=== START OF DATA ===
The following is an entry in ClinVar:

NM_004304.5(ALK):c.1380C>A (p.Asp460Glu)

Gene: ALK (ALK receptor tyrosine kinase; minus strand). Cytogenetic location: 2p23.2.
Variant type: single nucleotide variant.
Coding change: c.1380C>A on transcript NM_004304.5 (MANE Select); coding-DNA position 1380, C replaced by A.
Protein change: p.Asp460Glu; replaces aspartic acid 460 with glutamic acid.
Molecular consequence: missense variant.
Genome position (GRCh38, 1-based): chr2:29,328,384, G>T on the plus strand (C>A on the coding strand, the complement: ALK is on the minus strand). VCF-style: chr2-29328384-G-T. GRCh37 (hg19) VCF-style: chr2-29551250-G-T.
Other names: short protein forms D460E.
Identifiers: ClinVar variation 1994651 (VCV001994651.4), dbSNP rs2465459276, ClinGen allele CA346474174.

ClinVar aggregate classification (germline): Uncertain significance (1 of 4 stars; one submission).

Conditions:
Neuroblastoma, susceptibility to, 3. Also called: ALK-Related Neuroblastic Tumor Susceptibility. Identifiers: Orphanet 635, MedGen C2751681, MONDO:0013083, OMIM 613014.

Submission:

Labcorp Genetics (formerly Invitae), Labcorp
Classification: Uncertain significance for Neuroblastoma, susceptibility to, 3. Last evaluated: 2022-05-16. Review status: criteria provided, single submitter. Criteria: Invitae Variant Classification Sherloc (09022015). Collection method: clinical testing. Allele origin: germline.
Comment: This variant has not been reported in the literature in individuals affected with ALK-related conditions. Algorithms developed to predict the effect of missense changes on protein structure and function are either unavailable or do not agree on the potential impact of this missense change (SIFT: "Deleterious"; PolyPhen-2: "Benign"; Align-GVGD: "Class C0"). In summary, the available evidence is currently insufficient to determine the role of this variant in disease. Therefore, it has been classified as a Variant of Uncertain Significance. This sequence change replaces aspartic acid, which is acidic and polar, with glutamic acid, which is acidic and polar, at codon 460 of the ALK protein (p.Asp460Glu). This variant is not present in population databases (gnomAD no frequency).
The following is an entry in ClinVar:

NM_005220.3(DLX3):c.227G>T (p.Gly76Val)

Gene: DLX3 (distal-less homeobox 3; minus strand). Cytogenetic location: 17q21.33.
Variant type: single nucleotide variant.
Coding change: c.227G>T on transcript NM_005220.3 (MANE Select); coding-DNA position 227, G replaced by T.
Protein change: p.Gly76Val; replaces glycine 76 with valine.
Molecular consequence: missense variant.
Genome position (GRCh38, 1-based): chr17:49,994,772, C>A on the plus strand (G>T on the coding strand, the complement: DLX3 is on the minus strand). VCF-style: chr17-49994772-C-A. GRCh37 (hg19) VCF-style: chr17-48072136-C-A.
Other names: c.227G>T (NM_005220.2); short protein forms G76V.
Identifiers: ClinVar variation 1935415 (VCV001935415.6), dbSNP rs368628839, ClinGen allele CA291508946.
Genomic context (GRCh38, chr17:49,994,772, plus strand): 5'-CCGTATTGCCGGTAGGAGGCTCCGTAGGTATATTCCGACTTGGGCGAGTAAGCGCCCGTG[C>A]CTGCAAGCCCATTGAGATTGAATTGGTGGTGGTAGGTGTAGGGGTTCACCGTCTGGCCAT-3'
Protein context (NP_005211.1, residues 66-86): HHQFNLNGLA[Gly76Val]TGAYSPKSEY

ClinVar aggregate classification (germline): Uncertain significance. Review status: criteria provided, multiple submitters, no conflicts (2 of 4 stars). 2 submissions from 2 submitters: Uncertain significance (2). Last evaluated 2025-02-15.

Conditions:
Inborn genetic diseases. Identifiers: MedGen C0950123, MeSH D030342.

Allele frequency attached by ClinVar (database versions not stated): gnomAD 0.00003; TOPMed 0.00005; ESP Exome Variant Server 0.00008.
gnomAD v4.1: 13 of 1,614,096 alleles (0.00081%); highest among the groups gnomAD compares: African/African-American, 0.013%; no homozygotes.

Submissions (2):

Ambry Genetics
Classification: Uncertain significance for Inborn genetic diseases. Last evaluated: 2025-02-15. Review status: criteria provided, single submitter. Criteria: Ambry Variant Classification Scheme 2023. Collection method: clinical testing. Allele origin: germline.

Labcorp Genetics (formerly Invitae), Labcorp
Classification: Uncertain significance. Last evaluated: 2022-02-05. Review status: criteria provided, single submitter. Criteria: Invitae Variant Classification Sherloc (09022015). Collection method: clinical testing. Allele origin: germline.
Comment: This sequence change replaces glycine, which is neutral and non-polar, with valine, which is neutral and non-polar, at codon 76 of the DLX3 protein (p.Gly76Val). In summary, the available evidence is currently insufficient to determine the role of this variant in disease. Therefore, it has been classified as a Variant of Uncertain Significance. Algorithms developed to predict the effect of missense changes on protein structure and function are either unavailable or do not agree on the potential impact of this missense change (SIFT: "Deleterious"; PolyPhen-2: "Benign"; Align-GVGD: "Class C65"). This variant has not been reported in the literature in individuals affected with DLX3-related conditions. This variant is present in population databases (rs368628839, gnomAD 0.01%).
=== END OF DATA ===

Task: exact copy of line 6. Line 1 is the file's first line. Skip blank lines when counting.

Protein change: p.Asp460Glu; replaces aspartic acid 460 with glutamic acid.